During this period Celluloid became popular because it was a relatively cheap plastic that could be easily molded. The most popular use was in the production of photography and movie film, but it was also used to replace expensive ivory, often called "Ivorine" or "French Ivory."

Celluloid quickly fell out of favor for toys when it was discovered just how flammable it was.

14 An Early Twitter For Babies?

Via: eBay

The Pull-A-Tune Blue Bird Music Box was designed to be attached to the upper railing of the side of the crib using the red vinyl strap while the pull handle dangled so the baby could grab it and pull to play music.

On the back of the toy, the words of the song it plays are printed:

Children's Prayer: When at night, I go to sleep, Fourteen angels watch do keep. Two, to whom 'tis given, To guide my steps to heaven.

This is just in case you have an early reader who wants to be able to sing along, naturally.

13 The Key To Fun

Via: Pinterest

Another item that will be familiar to most of us, albeit in a slightly different format than seen here, is a ring of chewy animals on which your baby could chomp down.

Today, none of us would be handing over a set of hard plastic shapes that were held together by a bead chain like this set, but it is likely that at some point you will have at least seen a set of chew-able animals, complete with the raised nubbins to help soothe those sore gums.

What will happen when we all have smart homes without keys? What will teething babies of the future do then?

12 Wishing Humpty Fell Off The Wall

This Humpty Dumpty doll is an example of a homemade toy form the 1940's. The pattern for the doll was patented and then sold across the country at a time when handmade clothes, toys, and home furnishings were commonplace.

The choice of fabric was, of course, down to the creator but stripey pants and a fancy neck ruffle were seen as the standard wear for large egg men during World War II. The face was embroidered, so it's difficult to know why they are all quite so scary looking, but then again, how do you make a semi-human egg look friendly?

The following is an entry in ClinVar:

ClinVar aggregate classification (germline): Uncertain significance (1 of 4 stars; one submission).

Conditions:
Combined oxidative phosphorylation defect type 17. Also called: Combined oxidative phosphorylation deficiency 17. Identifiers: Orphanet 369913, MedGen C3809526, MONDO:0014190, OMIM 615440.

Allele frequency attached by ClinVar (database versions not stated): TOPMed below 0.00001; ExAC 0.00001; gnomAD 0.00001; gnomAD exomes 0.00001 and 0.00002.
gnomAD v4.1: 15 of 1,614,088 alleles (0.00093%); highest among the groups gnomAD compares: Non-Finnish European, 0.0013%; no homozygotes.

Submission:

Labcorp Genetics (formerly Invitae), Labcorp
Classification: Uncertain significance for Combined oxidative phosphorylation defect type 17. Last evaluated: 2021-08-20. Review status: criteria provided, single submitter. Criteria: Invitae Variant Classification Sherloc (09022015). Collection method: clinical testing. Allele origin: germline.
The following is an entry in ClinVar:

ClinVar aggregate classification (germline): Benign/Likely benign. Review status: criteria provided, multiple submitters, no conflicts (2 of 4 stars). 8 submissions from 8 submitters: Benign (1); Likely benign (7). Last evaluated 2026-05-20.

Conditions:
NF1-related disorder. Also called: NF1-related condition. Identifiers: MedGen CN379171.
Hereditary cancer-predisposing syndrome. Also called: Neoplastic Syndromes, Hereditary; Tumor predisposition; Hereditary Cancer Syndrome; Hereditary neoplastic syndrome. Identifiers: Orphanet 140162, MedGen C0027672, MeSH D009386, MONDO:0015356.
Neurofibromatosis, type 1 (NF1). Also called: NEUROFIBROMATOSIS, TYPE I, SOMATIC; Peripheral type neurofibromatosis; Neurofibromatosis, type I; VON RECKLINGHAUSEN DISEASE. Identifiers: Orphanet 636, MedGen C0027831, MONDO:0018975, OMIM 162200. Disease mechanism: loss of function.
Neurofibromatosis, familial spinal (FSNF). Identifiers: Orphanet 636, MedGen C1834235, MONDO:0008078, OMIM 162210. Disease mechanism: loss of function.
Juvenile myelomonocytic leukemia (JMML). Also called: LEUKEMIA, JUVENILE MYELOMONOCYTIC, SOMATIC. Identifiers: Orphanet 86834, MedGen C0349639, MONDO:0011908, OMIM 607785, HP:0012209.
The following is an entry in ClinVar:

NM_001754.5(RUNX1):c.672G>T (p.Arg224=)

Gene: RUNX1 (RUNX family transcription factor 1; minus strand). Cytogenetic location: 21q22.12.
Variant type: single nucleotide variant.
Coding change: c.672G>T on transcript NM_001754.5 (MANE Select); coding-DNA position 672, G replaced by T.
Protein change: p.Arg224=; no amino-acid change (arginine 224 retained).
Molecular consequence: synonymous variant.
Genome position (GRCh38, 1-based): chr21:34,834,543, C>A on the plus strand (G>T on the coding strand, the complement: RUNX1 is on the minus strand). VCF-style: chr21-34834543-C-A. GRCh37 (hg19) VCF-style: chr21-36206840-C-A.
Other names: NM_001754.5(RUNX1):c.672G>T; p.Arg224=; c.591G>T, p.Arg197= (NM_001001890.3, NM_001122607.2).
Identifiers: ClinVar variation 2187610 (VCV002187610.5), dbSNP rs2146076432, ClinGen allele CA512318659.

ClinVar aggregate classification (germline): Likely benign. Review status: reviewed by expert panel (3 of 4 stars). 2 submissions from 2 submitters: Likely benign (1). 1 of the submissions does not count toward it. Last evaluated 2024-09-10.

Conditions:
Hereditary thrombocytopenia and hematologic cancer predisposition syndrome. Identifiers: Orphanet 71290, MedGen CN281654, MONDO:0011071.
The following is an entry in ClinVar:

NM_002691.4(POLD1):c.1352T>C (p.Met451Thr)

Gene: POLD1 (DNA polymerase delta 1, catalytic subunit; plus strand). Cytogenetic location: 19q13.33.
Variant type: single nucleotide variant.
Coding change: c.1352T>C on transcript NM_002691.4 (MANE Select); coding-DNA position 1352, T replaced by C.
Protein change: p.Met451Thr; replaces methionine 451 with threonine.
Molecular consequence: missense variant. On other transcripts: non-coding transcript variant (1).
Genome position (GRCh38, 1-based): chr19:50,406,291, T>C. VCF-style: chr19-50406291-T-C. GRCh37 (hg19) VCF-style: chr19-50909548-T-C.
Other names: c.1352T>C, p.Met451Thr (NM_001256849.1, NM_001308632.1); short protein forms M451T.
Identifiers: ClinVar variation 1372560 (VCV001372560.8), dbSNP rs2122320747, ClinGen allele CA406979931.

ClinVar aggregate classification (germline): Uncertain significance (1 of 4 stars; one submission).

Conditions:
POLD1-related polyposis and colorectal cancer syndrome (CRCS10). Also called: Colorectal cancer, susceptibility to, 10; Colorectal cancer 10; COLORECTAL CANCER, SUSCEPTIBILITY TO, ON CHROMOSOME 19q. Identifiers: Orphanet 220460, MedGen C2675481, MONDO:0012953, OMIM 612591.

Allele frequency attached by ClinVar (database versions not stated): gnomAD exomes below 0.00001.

11 Twist Flip Switch And Turn

With beautiful multicolored fabrics, vibrant character printing, crinkly noises and flexible mirrors, today's "activity" toys are usually accompanied by information about their stimulating and educational properties.

They certainly make this early example of a crib activity center look somewhat lackluster, however, this 1970's Kohner "Busy Box Baby Crib Toy" was the must-have item for parents who wanted to raise a little Einstein.

Your child could enjoy red, blue, and yellow plastic, along with a car that could slide back and forth, a door that opened and shut, and a telephone dial that both turned and clicked. Fancy eh?

10 Lucky Duckie

Unlike the other toys on this list, you could probably find something very similar to this mobile, in a store or online today. The simple design, bright colors and basic, natural materials are something that went out of style in the middle of the last century and have fallen back into favor as we turn back to materials found in nature.

The only element you may no longer see is the beads that dangle from the central string. Anything like that is seen as a potential safety hazard today.

9 Blue For A Girl?

Via: AntiquesNavigator

This rattle, produced in the 1940's was created at a time of change. Until this point, pink was seen as a boys color, and blue was for girls.

A Ladies' Home Journal article in June 1918 said, "The generally accepted rule is pink for the boys, and blue for the girls. The reason is that pink, being a more decided and stronger color, is more suitable for the boy, while blue, which is more delicate and dainty, is prettier for the girl."

It wasn't until the 1940's that this changed, simply because manufacturers decided to change it up. So next time someone you know freaks at your son in a pink tutu and your daughter in denim dungarees, let them know, you are just retro gender stereotyping and see what they have to say about that.

8 Do We Still Have These?

Lots of the toys we have looked at can still be found in one form or another today, but I am less sure about this one. I don't know if it a geographical thing because our first three children were born in England and I do not recall ever seeing toys even vaguely similar to this.